I would agree with that. I would think there's a big question mark as to whether those countries would wish to remain monarchies as they are at the moment with King Charles III, say. Frankly they might feel differently if it was King William the V when he eventually comes to the throne. The monarchy in all countries does depend very much on the personality of the monarch involved. Having said that of course the future king would continue probably - and again this is another question - to be head of the Commonwealth and presumably would still be welcome in Canada and Australia and everywhere as the monarch of Great Britain. And it's even said that's the Queen's attitude towards Australia's doubts about the monarchy is well, in a way it would be a good thing if they didn't want her Queen of Australia anymore because then should could go welcomed as the head of the Commonwealth, head of Britain, everybody cheering, without this issue as to whether people are really happy with the monarchy still surviving there.


Susanna Reid:

Barbara Anderson, Australia asks: How much longer does the Queen serve before becoming the longest serving monarch?


Robert Lacey:

Good question. She's obviously got to get to her diamond jubilee which will be in 2012 and interestingly already being linked with our British bid for the Olympic Games. That will represent 60 years on the throne - Queen Victoria reached that in 1897, she died four years later. It's Queen Victoria that the Queen has got to beat. So we're looking at 2015, 2016 and if she makes it to then - she's only got to make 90 years of age and then she'll be the longest living and reigning monarch ever.


Susanna Reid:

That would be quite an extraordinary achievement. Elaine Wyllie, Scotland asks: Why is the Queen called Elizabeth II when she is Queen of Scotland and Scotland has never had a Queen Elizabeth I?


Robert Lacey:

Absolutely correct. There was a lot of fuss about this at the time of the Coronation and of course even to get more technical I don't think there's ever been such a thing as a Queen of Scotland - people talk about the Queen of Scots. Having said that of course the union of the two countries, England and Scotland, was really made possible when a Scottish royal family - the Stuarts - came south and took us over down here in England - so it's a two-way process. Also when the Queen was crowned back in 1953, she sat on something called the Stone of Scone, which was stolen from the Scots as a victory trophy back in the Middle Ages at the time of Robert the Bruce and Edward III. No future monarch will ever be crowned on that, in England certainly, because that was given back by John Major to the Scots in the 1990s.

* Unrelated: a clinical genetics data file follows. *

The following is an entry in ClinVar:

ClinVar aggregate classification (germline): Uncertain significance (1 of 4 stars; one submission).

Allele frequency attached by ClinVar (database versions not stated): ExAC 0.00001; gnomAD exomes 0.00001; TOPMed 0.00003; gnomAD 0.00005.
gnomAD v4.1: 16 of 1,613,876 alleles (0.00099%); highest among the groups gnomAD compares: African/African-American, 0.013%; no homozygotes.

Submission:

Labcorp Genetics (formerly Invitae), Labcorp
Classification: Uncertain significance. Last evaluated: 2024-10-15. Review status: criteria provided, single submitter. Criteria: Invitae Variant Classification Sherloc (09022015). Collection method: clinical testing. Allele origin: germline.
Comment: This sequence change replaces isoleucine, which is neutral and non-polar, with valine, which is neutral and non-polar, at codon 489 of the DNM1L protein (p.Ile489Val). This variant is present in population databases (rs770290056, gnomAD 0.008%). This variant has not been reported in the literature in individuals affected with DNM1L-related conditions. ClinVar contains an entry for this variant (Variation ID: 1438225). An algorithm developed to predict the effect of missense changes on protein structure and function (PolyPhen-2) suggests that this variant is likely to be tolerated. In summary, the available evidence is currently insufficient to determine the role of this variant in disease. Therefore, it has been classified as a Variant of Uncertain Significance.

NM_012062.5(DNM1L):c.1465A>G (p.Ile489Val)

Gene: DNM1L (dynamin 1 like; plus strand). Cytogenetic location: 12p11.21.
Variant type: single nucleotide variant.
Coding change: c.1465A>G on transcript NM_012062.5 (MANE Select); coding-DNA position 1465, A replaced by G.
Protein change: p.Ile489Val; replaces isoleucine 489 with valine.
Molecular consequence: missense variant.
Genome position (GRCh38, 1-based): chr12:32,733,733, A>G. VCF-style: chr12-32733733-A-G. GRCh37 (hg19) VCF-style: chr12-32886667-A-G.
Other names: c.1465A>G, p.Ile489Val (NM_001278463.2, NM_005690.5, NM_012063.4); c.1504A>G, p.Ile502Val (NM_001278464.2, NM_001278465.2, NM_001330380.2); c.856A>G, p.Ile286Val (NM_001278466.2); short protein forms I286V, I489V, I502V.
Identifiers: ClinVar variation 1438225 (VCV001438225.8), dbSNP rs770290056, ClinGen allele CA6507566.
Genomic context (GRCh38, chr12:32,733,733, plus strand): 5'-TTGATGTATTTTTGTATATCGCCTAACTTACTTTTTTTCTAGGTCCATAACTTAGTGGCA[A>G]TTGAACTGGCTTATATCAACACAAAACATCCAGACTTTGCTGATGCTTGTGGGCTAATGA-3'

When you look at the liner, the QE2, you may notice it is an Arabic two and not the Roman two - that is because the ship was built in Scotland and a lot of Scots said, we don't want a ship called the Queen Elizabeth II because we're Scottish and we've never had a second queen Elizabeth. So it has that "2" on it to indicate it is the second boat called Queen Elizabeth but not the second monarch.


Susanna Reid:

Phil Millington, UK asks: What is the significance of the Queen's "official" birthday. The date seem to be sometime in June but there doesn't seem to be a fixed date. Does it have something to do with the date of the Coronation?


Robert Lacey:

Only in the way that I referred to earlier that it is fixed for some day in the summer - usually a Saturday when the trooping the colour can be held when there is hope of good weather. Her actual birthday is in April. I think it was her grandfather or great grandfather, who started this habit of making a distinction between the natural birthday, if it fell at an inclement time of year and just having an official birthday at the time when everybody else could join in and celebrate and it fits in with things like Ascot and Garter Day etc.


Susanna Reid:

Now 1953 is a significant year obviously from the point of view of the Coronation - an enormous amount of other things going on in 1953 as well, not least the ascent of Everest for the first time.


Robert Lacey:

Yes, this week, if I may make a plug, on BBC Radio 4 at 3.45 every afternoon, Monday to Friday, I've got a radio programme about the year 1953 and everything else that happened in it apart from the Coronation. Yes indeed the ascent of Everest by a British expedition - not in fact scaled by two men who were Brits. - one, Sherpa Tenzing Norgay and the other the New Zealander Edmund Hillary. But of course through happy accident really, the news reached England on the night of June 1st, so it was the headlines in the papers on June 2nd and one thing to cheer people up in the rainy conditions to which they woke up on that morning.


Susanna Reid:

Robert Lacey, thank you very much indeed for joining us and thanks to you for your many questions. From me, Susanna Reid and the rest of the News Interactive team here in London, goodbye.